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Maestro Kent Nagano told the Globe and Mail that the program came together late because physical-distancing considerations affected its logistics.

Antoine Saito

When Kent Nagano takes the podium to lead the Montreal Symphony Orchestra in a program of Mahler and Debussy at the Festival de Lanaudière in Joliette, Que., it not only marks the resumption of the summertime classical music fixture after last year’s cancellation because of COVID-19, but also the return of the maestro who led the orchestra as its music director from 2006 to 2020.

The concert takes place at the Amphithéâtre Fernand-Lindsay, where 831 people will be allowed to attend in a venue with a capacity of 7,000. According to Nagano, who spoke to The Globe and Mail on Zoom from Montreal, the program came together late because physical-distancing considerations affected the logistics of the presentation.

Following rules is a bit of a deviation for the 69-year-old, whose long, distinguished career has been marked by experimentation. This is a man who collaborated with Frank Zappa in 1982, when he conducted the London Symphony Orchestra in a presentation of the iconoclastic rock musician’s lesser known orchestral compositions. “My admiration for him lasts to this day,” says Nagano, music director of the Hamburg State Opera and OSM conductor emeritus. “He’s a strong reminder against trying to pigeonhole or categorize things, which goes against the greatness of artistic creation.”

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Nagano’s appearance at Lanaudière will be his first in front of a live audience since February, 2020.

Your appearance at the Festival de Lanaudière was a late addition to the lineup. How did it come together?

Throughout the world, it’s been very difficult to make any sort of long-term planning. I kept these dates free for the Orchestre symphonique de Montréal, but no one was expecting that we would be allowed to play. Two and a half weeks ago the outlook became positive enough that we allowed ourselves to be optimistic and to put together the program.

That’s pretty short notice. We don’t usually think of the OSM as a pick-up band.

Yes, from that sense, it was very unusual. Usually with large and great traditions of classical music, we tend to plan months, even years in advance. But that’s not always the way music is supposed to be. There should be left a space for spontaneity, and to respond to what the particular situation is. Hopefully the audience will enjoy the program we came up with.

Were there any limitations placed on the performance, in accordance with provincial health and safety regulations?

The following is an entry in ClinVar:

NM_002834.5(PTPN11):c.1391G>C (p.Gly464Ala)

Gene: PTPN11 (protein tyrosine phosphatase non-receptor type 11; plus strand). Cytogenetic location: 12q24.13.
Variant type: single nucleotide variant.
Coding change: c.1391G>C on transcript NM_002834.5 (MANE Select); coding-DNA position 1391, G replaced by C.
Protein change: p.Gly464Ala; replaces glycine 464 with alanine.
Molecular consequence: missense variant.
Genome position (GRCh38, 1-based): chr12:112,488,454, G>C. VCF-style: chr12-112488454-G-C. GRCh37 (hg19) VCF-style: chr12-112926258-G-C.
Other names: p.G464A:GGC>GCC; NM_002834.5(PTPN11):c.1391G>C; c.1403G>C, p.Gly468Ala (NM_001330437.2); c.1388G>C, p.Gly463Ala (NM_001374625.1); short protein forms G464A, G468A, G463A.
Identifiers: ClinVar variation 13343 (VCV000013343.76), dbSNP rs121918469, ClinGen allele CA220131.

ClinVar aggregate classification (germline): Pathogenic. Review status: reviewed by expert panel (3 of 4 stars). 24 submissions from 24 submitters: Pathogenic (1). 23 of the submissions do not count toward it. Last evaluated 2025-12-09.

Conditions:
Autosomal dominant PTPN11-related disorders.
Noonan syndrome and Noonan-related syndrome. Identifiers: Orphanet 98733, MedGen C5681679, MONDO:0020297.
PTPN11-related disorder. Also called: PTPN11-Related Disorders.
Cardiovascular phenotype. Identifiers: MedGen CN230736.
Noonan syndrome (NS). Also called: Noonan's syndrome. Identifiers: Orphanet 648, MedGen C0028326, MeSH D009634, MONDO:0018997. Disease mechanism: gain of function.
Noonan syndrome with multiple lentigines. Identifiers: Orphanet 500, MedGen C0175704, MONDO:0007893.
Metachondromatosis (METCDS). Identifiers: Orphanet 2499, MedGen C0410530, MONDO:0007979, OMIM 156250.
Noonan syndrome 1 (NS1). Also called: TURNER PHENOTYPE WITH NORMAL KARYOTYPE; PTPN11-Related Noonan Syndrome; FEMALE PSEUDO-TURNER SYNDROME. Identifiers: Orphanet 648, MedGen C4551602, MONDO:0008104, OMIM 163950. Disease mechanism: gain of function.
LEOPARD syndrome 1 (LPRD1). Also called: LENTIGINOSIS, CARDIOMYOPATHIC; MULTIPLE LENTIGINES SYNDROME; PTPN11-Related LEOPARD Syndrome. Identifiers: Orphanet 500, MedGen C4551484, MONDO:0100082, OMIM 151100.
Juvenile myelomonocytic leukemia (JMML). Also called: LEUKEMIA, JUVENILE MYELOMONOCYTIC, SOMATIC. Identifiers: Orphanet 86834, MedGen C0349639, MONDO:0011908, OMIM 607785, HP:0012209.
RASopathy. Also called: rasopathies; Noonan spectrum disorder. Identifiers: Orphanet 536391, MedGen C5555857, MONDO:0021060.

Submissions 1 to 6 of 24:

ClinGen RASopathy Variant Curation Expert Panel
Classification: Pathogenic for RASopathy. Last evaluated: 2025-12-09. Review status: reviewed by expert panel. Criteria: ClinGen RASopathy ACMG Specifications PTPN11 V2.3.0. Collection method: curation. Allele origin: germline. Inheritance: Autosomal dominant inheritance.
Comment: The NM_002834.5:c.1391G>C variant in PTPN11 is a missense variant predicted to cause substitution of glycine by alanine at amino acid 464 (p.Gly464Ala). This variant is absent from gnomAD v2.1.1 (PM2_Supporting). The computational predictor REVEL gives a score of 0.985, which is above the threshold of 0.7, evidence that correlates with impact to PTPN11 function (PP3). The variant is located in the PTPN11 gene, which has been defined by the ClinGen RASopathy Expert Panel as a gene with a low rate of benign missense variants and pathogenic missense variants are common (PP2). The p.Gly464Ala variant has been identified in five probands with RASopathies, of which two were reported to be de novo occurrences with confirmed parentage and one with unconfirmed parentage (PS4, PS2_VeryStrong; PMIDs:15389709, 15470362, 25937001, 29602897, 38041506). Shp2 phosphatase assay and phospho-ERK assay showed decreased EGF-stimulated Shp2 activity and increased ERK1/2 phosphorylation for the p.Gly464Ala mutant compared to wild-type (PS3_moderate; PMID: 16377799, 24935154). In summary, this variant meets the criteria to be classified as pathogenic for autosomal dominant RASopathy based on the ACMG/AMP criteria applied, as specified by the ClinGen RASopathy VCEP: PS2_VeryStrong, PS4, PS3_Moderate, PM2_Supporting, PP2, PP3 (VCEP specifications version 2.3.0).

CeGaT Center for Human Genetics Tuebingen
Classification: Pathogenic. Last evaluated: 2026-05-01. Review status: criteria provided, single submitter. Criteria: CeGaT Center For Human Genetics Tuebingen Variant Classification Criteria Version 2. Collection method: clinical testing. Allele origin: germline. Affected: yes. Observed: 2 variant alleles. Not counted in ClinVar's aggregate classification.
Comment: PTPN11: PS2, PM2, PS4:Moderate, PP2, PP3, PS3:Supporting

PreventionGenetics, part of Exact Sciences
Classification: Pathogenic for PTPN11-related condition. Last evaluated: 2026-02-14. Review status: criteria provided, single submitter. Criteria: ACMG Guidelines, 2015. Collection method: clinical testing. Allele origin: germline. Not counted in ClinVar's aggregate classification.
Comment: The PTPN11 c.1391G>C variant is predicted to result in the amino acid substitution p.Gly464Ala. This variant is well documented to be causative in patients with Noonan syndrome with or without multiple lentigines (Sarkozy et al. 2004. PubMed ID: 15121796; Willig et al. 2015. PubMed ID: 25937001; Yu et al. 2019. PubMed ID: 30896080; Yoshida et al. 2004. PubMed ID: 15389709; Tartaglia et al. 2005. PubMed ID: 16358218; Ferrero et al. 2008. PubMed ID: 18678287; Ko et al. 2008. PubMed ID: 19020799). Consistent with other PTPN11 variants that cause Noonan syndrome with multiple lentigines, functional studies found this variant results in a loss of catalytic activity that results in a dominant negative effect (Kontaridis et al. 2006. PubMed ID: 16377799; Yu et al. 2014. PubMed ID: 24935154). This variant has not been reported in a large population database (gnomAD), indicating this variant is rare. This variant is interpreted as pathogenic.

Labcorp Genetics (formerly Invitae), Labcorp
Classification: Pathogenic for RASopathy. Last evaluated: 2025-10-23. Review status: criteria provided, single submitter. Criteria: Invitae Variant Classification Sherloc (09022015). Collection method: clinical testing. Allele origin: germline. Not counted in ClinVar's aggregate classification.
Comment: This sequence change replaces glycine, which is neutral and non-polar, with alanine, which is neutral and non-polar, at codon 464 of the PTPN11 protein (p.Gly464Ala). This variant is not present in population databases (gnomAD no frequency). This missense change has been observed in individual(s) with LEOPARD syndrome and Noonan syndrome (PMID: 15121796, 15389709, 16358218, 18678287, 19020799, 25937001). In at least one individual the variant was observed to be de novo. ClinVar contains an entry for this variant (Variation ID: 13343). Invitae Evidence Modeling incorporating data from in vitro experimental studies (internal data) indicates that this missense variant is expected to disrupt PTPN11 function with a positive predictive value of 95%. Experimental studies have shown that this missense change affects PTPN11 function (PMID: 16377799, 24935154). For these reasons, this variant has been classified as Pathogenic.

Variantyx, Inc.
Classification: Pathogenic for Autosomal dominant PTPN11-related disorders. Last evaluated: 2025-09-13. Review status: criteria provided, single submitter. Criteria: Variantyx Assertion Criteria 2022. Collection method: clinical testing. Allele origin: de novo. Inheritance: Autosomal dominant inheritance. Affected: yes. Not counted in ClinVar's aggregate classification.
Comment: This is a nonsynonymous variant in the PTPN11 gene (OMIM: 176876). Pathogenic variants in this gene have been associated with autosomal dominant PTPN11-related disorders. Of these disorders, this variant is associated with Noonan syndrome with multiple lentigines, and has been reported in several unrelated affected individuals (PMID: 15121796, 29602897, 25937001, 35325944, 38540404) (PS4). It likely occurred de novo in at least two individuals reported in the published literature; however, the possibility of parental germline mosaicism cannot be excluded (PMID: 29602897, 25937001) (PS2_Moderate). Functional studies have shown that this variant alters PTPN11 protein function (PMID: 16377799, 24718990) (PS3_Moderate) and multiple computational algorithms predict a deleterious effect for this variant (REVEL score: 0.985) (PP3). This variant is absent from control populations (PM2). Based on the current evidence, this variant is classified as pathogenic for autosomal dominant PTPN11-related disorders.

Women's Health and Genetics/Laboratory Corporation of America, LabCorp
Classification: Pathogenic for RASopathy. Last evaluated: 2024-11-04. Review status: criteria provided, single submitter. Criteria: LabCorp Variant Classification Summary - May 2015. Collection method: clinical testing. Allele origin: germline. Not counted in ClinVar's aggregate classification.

It is still deemed too dangerous to have a chorus because of the danger of aerosol being contagious to other people around. We need to respect social distancing as well. The string players, for example, cannot sit together and share a stand. The last movement in Mahler’s Symphony No. 4 does have a soprano soloist. Of course, she will have to sing from a distance, so that there is no danger through her breathing or her pronunciation of the text that somehow inadvertently would be contagious to her colleagues.

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Did the regulations affect the choice of Symphony No. 4 and Debussy’s Prélude à l’après-midi d’un faune?

We didn’t approach it that way. We approached it with the questions, what would be the right thing to bring to Joliette? What would be the right way to reopen the Festival de Lanaudière? How should we properly and appropriately stimulate the public after we’ve been forbidden to play live for so long? What’s the right way to celebrate the fact that we can now come together as a community? Those two pieces, at least for us, neatly fulfilled those questions in a perfect way.

I imagine the program choices were affected by the summer festival setting in Joliette, yes?

Prélude à l’après-midi d’un faune is set for musical poetry. It describes those magic parts of the countryside. Not only the nature, but also the magic that can take place in a countryside image that probably we wouldn’t experience in the middle of a big metropolis. Basically it takes place on a hot summer afternoon in the countryside. As for the Mahler, beautiful folk songs and folk-dancing images take place in No. 4. This takes place in the villages. So, we felt this combination was the best way to celebrate regional culture, in Joliette, and the return of live music.

I’m sure you’re too humble to admit it, but can we see your return to Quebec as a symbol of a return to normalcy?

You’re the first person to suggest that I’m normal [laughs]. Most people go out of their way to describe me as someone who is not normal. But, I must say, the return this week to Montreal, it felt like I had come home to family. Somehow the Quebec culture makes sense in a way that no place in the world does. It’s been so rich and rewarding to come back. So, maybe, in a funny way, that is a kind of normal.

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Kent Nagano conducts the Montreal Symphony Orchestra on July 16 at the Festival de Lanaudière in Joliette, Que.

This interview has been condensed and edited.

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